Port Lincoln - South Australia
About Port Lincoln
Port Lincoln is a city in the Australian state of South Australia. It is a coastal city situated on Boston Bay at the southern extremity of the Eyre Peninsula. It is the largest city in the West Coast region, and is located approximately 280 kilometres (straight line - 646 km by road) from the capital city Adelaide.
The Parnkalla people occupied the area prior to white settlement in 1836.
British naval explorer Matthew Flinders discovered the harbour in February 1802. Because of its particularly good harbour, he named it Port Lincoln rather than just Lincoln, where Flinders came from. It is thought that only the lack of a reliable nearby water supply stopped Port Lincoln becoming the state capital of South Australia.
The Port Lincoln local government area had a population of 14,245 in the 2006 census. Aboriginal people made up 5.4% of Port Lincoln's 2006 population.
Port Lincoln has a contrasting coastal landscape, ranging from sheltered waters and beaches, to surf beaches and rugged oceanic coastline.
The economy is based on the huge grain-handling facilities (a total capacity of over 337,500 tonnes), the canning and fish processing works, lambs, wool and beef, and tuna farming for the Japanese market. Home of Australia's largest commercial fishing fleet, Port Lincoln now has a thriving aquaculture industry that farms the following species: tuna, kingfish, abalone, mussels, oysters, and experimental farming in seahorses and spiny lobsters. Before the advent of aquaculture, the main fishing was for Southern bluefin tuna.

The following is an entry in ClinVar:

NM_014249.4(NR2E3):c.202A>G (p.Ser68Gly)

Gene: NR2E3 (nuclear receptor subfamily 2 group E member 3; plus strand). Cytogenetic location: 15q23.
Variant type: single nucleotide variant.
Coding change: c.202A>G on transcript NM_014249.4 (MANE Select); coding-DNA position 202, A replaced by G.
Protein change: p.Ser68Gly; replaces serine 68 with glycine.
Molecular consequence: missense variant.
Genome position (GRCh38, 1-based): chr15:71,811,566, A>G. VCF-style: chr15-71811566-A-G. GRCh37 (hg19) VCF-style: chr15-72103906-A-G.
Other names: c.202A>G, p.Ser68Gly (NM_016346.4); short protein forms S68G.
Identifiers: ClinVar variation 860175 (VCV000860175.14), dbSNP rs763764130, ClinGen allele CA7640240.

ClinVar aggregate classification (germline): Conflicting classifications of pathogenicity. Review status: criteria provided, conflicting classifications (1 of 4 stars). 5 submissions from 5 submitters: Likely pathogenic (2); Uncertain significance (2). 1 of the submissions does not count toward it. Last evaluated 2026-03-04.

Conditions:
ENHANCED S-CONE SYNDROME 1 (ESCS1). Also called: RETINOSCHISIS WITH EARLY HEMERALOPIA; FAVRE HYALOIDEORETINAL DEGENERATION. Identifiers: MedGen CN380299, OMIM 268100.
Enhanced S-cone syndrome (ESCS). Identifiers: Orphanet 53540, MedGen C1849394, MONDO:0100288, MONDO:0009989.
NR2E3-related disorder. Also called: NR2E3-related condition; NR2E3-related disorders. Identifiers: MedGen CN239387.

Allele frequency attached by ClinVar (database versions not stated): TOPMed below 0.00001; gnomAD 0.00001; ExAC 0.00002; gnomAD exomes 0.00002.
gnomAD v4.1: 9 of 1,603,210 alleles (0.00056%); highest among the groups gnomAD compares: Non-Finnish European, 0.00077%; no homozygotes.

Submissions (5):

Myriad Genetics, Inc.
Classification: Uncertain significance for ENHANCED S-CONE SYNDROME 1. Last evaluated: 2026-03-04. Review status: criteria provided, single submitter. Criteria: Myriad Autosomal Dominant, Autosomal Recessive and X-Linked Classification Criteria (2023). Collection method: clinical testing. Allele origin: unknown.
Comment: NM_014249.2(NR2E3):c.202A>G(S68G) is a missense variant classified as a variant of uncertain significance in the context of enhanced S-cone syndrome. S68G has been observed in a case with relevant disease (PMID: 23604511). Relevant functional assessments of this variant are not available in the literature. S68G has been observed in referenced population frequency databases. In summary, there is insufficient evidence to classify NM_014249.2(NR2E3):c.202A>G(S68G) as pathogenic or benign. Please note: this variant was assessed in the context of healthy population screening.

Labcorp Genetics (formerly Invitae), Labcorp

Port Lincoln is the terminus of an isolated 3 ft 6 in (1,067 mm) narrow gauge railway system to bring the wheat to port.
Iron ore traffic may be added in the future, although this has been the topic of protest and debate in the community.
Tourism is becoming increasingly important, thanks to the scenic beauty and coastal locality. Ready access to both Spencer Gulf and the Great Australian Bight mark Port Lincoln out as a blue water playground for yachting, scuba diving, shark cage diving and game fishing. The city also functions as a regional centre for government administration, corporate services and commerce to Eyre Peninsula; however, many State Government functions are gradually being phased out as State Government becomes more centralised in Adelaide. During the past decade, housing demand has led to a boom in property development, both residential and commercial.
Lincoln National Park, Coffin Bay National Park and Kellidie Bay Conservation Park are within easy driving distance.